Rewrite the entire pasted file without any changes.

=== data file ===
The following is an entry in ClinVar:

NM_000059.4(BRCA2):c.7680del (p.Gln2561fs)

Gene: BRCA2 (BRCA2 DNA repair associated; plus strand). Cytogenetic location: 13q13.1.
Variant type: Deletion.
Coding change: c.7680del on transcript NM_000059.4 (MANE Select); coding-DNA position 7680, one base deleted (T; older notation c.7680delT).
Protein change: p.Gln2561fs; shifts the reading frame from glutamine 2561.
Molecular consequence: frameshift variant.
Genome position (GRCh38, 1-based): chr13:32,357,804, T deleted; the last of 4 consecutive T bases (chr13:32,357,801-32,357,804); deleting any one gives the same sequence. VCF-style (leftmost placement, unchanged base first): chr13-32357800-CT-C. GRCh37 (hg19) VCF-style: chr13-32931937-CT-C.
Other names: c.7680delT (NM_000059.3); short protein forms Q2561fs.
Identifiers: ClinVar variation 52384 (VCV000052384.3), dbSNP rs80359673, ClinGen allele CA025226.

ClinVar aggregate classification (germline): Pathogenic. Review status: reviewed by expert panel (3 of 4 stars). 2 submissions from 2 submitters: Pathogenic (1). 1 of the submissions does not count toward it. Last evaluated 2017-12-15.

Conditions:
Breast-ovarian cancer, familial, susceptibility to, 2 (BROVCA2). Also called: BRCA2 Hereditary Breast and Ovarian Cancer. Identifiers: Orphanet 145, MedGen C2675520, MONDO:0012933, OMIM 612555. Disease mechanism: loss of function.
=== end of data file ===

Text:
The following is an entry in ClinVar:

NM_000059.4(BRCA2):c.7680del (p.Gln2561fs)

Gene: BRCA2 (BRCA2 DNA repair associated; plus strand). Cytogenetic location: 13q13.1.
Variant type: Deletion.
Coding change: c.7680del on transcript NM_000059.4 (MANE Select); coding-DNA position 7680, one base deleted (T; older notation c.7680delT).
Protein change: p.Gln2561fs; shifts the reading frame from glutamine 2561.
Molecular consequence: frameshift variant.
Genome position (GRCh38, 1-based): chr13:32,357,804, T deleted; the last of 4 consecutive T bases (chr13:32,357,801-32,357,804); deleting any one gives the same sequence. VCF-style (leftmost placement, unchanged base first): chr13-32357800-CT-C. GRCh37 (hg19) VCF-style: chr13-32931937-CT-C.
Other names: c.7680delT (NM_000059.3); short protein forms Q2561fs.
Identifiers: ClinVar variation 52384 (VCV000052384.3), dbSNP rs80359673, ClinGen allele CA025226.

ClinVar aggregate classification (germline): Pathogenic. Review status: reviewed by expert panel (3 of 4 stars). 2 submissions from 2 submitters: Pathogenic (1). 1 of the submissions does not count toward it. Last evaluated 2017-12-15.

Conditions:
Breast-ovarian cancer, familial, susceptibility to, 2 (BROVCA2). Also called: BRCA2 Hereditary Breast and Ovarian Cancer. Identifiers: Orphanet 145, MedGen C2675520, MONDO:0012933, OMIM 612555. Disease mechanism: loss of function.